State warns of hoverboard dangers


By Satta Kendor

In agreement with NIU’s ban, the Office of the State Fire Marshal is warning Illinois residents of the dangers of hoverboards because they have been known to “burst into flames,” according to a Wednesday news release.

NIU banned the use and storage of hoverboards in all residential facilities at the start of the semester. Any student seen with a hoverboard in any residential facility will simply be asked to remove it, and if they are not compliant they will go through the student misconduct process, said Dino Martinez, associate director for Student Recruitment Initiatives and Assessment in Housing and Dining.

Any student who violates the Student Code of Conduct may have one or more sanctions imposed on them including residence hall suspension or expulsion, community service, counseling, fines and restitution.

Hoverboards are two-wheeled, hands-free motorized scooters. They were one of the most popular gifts of the holiday season, but have come under recent scrutiny due to a number of incidents in which they have caught fire while charging or while in use, according to the news release.

Belal Sulieman, freshman electrical engineering major and owner of a hoverboard, said he understands the precautions NIU has taken in regard to hoverboards.

“I’m with the whole thing,” Sulieman said. “Honestly, it’s not really a good idea to have them just strolling around campus. You never know who could get hurt, get hit. I also own a long board and I can tell you it’s dangerous on a long board, imagine being on a thing that runs on electricity. You never know what could happen.”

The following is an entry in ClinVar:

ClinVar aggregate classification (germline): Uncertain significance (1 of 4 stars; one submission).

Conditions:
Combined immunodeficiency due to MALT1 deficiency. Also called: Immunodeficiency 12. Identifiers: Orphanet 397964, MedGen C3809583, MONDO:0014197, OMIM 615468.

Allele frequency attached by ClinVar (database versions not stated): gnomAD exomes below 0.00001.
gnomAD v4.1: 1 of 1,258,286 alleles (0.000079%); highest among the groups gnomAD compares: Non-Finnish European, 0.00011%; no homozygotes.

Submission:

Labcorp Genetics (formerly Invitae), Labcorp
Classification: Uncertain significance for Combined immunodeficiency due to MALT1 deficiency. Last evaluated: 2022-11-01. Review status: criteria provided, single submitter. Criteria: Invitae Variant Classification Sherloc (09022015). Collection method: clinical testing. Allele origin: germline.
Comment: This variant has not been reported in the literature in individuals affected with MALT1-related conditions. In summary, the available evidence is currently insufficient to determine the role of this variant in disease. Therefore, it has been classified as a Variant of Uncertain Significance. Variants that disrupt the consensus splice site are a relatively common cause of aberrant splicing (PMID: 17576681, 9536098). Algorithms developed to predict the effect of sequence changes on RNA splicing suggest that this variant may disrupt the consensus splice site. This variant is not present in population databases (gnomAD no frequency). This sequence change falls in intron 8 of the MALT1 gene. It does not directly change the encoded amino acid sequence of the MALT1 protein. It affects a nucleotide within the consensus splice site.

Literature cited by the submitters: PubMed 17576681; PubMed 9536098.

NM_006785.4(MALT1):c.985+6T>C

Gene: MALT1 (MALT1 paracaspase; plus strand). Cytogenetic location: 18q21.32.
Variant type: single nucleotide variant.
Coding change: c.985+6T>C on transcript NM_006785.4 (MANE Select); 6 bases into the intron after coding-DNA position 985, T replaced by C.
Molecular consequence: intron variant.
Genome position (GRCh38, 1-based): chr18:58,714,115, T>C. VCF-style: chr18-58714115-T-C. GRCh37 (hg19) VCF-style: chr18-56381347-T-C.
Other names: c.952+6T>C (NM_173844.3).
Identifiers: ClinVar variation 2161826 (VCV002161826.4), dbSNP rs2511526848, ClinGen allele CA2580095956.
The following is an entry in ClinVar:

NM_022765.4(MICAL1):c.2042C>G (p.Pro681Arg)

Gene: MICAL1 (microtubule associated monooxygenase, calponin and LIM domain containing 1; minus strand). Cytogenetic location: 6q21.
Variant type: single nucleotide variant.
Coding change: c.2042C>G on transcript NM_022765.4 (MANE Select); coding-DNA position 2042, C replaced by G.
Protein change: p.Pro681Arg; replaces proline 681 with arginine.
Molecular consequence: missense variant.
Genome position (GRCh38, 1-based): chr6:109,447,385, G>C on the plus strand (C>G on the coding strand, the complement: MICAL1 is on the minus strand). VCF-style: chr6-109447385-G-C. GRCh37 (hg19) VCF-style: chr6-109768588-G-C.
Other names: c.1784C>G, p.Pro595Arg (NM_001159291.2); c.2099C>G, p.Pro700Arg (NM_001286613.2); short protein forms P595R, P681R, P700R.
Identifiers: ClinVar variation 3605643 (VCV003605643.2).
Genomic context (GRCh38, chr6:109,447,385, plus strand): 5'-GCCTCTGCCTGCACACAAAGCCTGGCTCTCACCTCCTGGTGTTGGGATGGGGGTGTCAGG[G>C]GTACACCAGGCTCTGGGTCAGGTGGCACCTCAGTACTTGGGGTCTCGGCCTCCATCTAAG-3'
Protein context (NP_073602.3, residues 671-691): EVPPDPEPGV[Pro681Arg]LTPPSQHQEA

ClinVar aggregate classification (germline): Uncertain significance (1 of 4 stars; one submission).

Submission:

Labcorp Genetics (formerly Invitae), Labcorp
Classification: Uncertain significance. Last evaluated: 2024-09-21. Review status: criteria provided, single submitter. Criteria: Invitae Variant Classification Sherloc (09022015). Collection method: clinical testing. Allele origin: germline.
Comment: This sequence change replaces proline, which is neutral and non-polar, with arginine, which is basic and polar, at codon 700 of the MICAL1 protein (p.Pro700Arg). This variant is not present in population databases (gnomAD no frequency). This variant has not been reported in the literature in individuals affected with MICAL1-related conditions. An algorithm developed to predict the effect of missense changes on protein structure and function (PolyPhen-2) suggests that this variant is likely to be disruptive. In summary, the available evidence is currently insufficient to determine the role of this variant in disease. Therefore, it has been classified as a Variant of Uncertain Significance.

The U.S. Consumer Product Safety Commission is investigating more than 40 reported hoverboard fires that have occurred across 19 states, including Illinois, according to the news release.

“For me it’s just a byproduct of having so much power packed into such a small power pack, but [the ban is] definitely justified,” said Clint Summerfelt, junior mechanical engineering major.

Elliot F. Kaye, chairman of the U.S. Consumer Product Safety Commission, released a statement on Jan. 20 that said consumers who bought a hoverboard off of Amazon could return the product for a full refund because there are no safety standards for the product. Investigators and engineers at the U.S. Consumer Product Safety Commission are working to find the cause of the fires and are focusing on the lithium-ion battery packs and their interaction with circuit boards inside the units, Kaye said in the statement.

Kaye said he wanted to commend colleges and universities who have been active in prohibiting the use of hoverboards on campus.

“I think for us prohibiting the hoverboards had everything to do with the safety of the residents that live in the building… I guess I would probably be even more surprised if there were campuses that allowed students to have them in the halls,” Martinez said.